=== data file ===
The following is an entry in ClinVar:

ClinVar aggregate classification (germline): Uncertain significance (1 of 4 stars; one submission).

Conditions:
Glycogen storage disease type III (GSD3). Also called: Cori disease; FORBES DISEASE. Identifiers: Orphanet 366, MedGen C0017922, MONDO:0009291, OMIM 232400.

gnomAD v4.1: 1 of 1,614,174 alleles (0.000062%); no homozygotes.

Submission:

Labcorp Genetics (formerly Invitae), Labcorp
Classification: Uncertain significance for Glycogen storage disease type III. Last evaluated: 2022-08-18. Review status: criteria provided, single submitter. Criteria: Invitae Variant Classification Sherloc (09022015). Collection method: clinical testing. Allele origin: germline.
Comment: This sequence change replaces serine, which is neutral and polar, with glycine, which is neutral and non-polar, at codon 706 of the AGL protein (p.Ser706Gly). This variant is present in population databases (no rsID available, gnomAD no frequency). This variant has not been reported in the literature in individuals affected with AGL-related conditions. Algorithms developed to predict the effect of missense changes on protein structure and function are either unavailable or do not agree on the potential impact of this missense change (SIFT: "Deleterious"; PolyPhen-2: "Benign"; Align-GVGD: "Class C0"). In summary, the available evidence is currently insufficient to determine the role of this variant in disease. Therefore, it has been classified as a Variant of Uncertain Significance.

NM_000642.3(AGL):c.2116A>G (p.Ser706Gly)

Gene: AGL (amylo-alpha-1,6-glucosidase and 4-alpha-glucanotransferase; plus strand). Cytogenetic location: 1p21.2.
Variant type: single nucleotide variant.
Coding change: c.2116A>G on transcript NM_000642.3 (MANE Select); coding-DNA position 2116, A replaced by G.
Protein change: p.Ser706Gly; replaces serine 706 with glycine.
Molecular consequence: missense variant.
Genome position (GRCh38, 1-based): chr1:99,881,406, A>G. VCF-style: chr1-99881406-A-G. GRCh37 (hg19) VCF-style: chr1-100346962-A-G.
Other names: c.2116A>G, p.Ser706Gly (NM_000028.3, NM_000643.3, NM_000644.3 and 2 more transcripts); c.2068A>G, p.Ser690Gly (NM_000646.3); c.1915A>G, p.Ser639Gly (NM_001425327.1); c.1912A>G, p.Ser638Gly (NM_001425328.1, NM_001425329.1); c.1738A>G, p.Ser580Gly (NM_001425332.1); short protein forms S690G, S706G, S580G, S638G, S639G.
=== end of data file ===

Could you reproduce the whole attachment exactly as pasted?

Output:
The following is an entry in ClinVar:

ClinVar aggregate classification (germline): Uncertain significance (1 of 4 stars; one submission).

Conditions:
Glycogen storage disease type III (GSD3). Also called: Cori disease; FORBES DISEASE. Identifiers: Orphanet 366, MedGen C0017922, MONDO:0009291, OMIM 232400.

gnomAD v4.1: 1 of 1,614,174 alleles (0.000062%); no homozygotes.

Submission:

Labcorp Genetics (formerly Invitae), Labcorp
Classification: Uncertain significance for Glycogen storage disease type III. Last evaluated: 2022-08-18. Review status: criteria provided, single submitter. Criteria: Invitae Variant Classification Sherloc (09022015). Collection method: clinical testing. Allele origin: germline.
Comment: This sequence change replaces serine, which is neutral and polar, with glycine, which is neutral and non-polar, at codon 706 of the AGL protein (p.Ser706Gly). This variant is present in population databases (no rsID available, gnomAD no frequency). This variant has not been reported in the literature in individuals affected with AGL-related conditions. Algorithms developed to predict the effect of missense changes on protein structure and function are either unavailable or do not agree on the potential impact of this missense change (SIFT: "Deleterious"; PolyPhen-2: "Benign"; Align-GVGD: "Class C0"). In summary, the available evidence is currently insufficient to determine the role of this variant in disease. Therefore, it has been classified as a Variant of Uncertain Significance.

NM_000642.3(AGL):c.2116A>G (p.Ser706Gly)

Gene: AGL (amylo-alpha-1,6-glucosidase and 4-alpha-glucanotransferase; plus strand). Cytogenetic location: 1p21.2.
Variant type: single nucleotide variant.
Coding change: c.2116A>G on transcript NM_000642.3 (MANE Select); coding-DNA position 2116, A replaced by G.
Protein change: p.Ser706Gly; replaces serine 706 with glycine.
Molecular consequence: missense variant.
Genome position (GRCh38, 1-based): chr1:99,881,406, A>G. VCF-style: chr1-99881406-A-G. GRCh37 (hg19) VCF-style: chr1-100346962-A-G.
Other names: c.2116A>G, p.Ser706Gly (NM_000028.3, NM_000643.3, NM_000644.3 and 2 more transcripts); c.2068A>G, p.Ser690Gly (NM_000646.3); c.1915A>G, p.Ser639Gly (NM_001425327.1); c.1912A>G, p.Ser638Gly (NM_001425328.1, NM_001425329.1); c.1738A>G, p.Ser580Gly (NM_001425332.1); short protein forms S690G, S706G, S580G, S638G, S639G.